The Herbs of Smoothie Essentials: Vitamin E

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Add a boost with our Antioxidant Blend, featuring Vitamin E.

Vitamin E[1] [2] is used to refer to a group of fat-soluble compounds that include both tocopherols and tocotrienols.[3] There are many different forms of vitamin E, of which γ-tocopherol is the most common in the North American diet. [4] γ-Tocopherol can be found in corn oil, soybean oil, margarine and dressings[5] α-Tocopherol, the most biologically active form of vitamin E, is the second most common form of vitamin E in the North American diet. This variant of vitamin E can be found most abundantly in wheat germ oil, sunflower, and safflower oils.[6] [7] It is a fat-soluble antioxidant that stops the production of reactive oxygen species formed when fat undergoes oxidation.[8] [9] [10]  National Health Products Licensing, Compendium of Monographs: Vitamin E[11]  [12] α-Tocopherol Approved in the EU.[13]

[1]   Natural Health Products Ingredients Database – Vitamin E:  http://webprod.hc-sc.gc.ca/nhpid-bdipsn/ingredReq.do?id=1690&lang=eng

[3]   Brigelius-Flohe, B; Traber (1999). “Vitamin E: function and metabolism”. FASEB 13: 1145–1155.   http://www.fasebj.org/content/13/10/1145.full

[4]  Traber, MG (1998). “The biological activity of vitamin E”. The Linus Pauling Institute. http://lpi.oregonstate.edu/sp-su98/vitamine.html. Retrieved Mar 6, 2011.

[5] Brigelius-Flohé R, Traber MG (1 July 1999). “Vitamin E: function and metabolism”. FASEB J. 13 (10): 1145–55. PMID 10385606. http://www.fasebj.org/cgi/pmidlookup?view=long&pmid=10385606.

[6]  Brigelius-Flohé R, Traber MG (1 July 1999). “Vitamin E: function and metabolism”. FASEB J. 13 (10): 1145–55. PMID 10385606. http://www.fasebj.org/cgi/pmidlookup?view=long&pmid=10385606.

[7]  Reboul E, Richelle M, Perrot E, Desmoulins-Malezet C, Pirisi V, Borel P (2006 Nov 15). “Bioaccessibility of carotenoids and vitamin E from their main dietary sources”. Journal of Agricultural and Food Chemistry 54 (23): 8749–8755. doi:10.1021/jf061818s. PMID 17090117.

[8] · National Institute of Health (5/4/2009). “Vitamin E fact sheet”. http://ods.od.nih.gov/factsheets/VitaminE.asp.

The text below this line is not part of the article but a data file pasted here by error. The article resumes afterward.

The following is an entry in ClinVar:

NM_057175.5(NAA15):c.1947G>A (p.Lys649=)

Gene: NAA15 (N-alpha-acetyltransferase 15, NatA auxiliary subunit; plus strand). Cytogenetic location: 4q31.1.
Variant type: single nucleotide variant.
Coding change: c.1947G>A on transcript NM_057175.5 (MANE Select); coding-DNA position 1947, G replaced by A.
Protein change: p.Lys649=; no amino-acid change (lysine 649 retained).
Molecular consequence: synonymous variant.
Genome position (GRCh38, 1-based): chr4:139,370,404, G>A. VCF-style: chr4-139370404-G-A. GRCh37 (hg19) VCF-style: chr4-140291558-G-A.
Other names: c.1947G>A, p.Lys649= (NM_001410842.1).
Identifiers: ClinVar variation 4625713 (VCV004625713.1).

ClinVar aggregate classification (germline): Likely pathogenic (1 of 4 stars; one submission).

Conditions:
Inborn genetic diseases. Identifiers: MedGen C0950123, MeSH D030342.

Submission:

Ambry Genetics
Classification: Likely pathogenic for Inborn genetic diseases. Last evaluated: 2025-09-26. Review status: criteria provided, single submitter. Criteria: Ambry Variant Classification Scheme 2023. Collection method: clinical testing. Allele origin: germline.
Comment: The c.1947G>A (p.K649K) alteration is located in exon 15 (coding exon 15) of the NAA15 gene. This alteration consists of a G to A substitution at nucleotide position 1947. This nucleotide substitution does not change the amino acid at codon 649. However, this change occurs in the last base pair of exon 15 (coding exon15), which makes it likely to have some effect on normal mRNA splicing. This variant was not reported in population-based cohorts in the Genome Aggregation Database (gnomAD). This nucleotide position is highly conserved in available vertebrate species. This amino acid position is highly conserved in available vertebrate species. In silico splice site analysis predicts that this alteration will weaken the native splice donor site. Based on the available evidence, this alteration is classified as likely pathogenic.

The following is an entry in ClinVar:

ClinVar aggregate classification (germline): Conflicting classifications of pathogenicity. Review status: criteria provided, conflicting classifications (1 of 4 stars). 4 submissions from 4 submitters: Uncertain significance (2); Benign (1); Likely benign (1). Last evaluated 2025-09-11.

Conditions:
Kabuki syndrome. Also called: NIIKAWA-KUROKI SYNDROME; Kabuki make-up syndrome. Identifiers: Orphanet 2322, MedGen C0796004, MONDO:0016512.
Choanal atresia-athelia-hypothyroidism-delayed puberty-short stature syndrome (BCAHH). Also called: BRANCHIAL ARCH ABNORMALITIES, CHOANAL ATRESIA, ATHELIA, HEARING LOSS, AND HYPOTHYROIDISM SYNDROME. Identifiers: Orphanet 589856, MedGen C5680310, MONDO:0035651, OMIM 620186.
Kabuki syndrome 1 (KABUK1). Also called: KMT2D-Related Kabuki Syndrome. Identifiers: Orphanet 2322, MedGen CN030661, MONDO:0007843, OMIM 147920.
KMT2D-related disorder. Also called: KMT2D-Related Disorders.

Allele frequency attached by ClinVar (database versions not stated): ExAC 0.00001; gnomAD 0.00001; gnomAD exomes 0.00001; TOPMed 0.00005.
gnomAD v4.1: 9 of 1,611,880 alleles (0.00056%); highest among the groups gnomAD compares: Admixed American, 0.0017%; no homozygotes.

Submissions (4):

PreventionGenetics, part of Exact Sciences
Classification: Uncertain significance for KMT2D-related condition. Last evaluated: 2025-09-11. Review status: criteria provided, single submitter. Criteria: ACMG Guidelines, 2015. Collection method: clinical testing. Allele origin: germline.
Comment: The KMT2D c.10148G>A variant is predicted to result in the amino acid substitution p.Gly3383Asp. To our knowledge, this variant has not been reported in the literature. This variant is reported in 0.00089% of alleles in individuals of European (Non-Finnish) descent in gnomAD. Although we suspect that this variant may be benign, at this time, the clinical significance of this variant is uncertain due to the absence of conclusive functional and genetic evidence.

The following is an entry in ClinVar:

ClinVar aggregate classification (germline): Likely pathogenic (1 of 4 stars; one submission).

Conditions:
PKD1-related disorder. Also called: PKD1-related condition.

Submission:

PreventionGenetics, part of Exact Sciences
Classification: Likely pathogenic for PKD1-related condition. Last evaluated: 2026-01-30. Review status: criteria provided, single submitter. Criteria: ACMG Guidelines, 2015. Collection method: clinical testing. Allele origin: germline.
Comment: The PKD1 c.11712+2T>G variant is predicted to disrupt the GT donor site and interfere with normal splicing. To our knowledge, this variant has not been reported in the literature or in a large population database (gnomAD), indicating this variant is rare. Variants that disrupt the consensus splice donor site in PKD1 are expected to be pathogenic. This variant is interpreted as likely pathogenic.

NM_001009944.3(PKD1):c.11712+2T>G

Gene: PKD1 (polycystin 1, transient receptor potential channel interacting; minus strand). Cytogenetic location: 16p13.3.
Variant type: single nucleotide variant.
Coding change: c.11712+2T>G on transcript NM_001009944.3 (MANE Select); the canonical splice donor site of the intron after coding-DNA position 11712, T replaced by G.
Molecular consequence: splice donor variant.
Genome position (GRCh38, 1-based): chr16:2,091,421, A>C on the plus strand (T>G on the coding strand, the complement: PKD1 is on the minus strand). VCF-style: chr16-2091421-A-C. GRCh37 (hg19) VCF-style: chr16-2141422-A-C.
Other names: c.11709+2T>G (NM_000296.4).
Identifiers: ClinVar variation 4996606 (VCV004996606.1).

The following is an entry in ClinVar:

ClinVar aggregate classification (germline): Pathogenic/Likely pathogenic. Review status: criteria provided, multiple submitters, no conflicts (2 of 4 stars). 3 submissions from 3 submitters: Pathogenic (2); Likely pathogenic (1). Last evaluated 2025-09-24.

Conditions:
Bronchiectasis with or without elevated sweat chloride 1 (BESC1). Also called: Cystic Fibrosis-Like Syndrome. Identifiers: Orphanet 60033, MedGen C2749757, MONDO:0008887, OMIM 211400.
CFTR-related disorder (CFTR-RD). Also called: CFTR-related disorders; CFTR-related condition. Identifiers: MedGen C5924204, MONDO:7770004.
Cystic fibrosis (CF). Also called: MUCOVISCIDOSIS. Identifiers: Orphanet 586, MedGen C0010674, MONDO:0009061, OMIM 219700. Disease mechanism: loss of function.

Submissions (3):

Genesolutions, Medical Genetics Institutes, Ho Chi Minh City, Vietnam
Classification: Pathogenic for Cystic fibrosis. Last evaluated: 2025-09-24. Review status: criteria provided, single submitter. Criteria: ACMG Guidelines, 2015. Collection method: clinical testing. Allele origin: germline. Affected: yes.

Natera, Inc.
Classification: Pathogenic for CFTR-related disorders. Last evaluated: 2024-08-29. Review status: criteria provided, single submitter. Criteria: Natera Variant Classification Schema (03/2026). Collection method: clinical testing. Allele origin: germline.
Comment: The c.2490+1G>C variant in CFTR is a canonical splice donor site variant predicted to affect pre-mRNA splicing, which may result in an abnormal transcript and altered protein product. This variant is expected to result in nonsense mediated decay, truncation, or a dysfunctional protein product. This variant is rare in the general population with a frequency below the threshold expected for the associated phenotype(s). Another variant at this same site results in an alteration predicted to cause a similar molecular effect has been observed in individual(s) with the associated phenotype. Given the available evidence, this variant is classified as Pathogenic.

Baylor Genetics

[9]  Herrera; Barbas, C (2001). “Vitamin E: action, metabolism and perspectives”. Journal of Physiology and Biochemistry 57 (2): 43–56. doi:10.1007/BF03179812. PMID 11579997.

[10]  Packer L, Weber SU, Rimbach G (February 2001). “Molecular aspects of α-tocotrienol antioxidant action and cell signalling”. Journal of Nutrition 131 (2): 369S–73S. PMID 11160563. http://jn.nutrition.org/cgi/content/full/131/2/369S.

[12] Brigelius-Flohé R, Traber MG (1 July 1999). “Vitamin E: function and metabolism”. FASEB J. 13 (10): 1145–55. PMID 10385606. http://www.fasebj.org/cgi/pmidlookup?view=long&pmid=10385606.

About Smoothie Essentials - ShelleRae

Welcome! I am ShelleRae and I am very excited you are here. I joined the Smoothie Essentials team about 5 years ago now. Always health conscious and into prevention versus medication it seemed natural when the opportunity came up to take on the creation of this blog and the MatchaGT blog as well. As mother to three and surrogate to many more I've practiced much of what I write on sometimes with great success and other times with a bit less. My friends and family are my test kitchen and my facts are most often from WebMD - they seem to have a fairly accurate and conservative approach. The Smoothie Essentials product is a line of boosts that add functionality to one's daily foods without adding flavor or colors. (except for MatchaGT and green blend) making it easy to "hide" them from the finicky eaters we all know and love. From stirring them into yogurts, smoothies, frappes and even juice drinks it all come out with the original flavor being center star.. My inspiration comes from others who also are striving to live a better life through lifestyle changes. More information is available at www.SmoothieEssentials.com or by emailing shelley@juicesolutions.com

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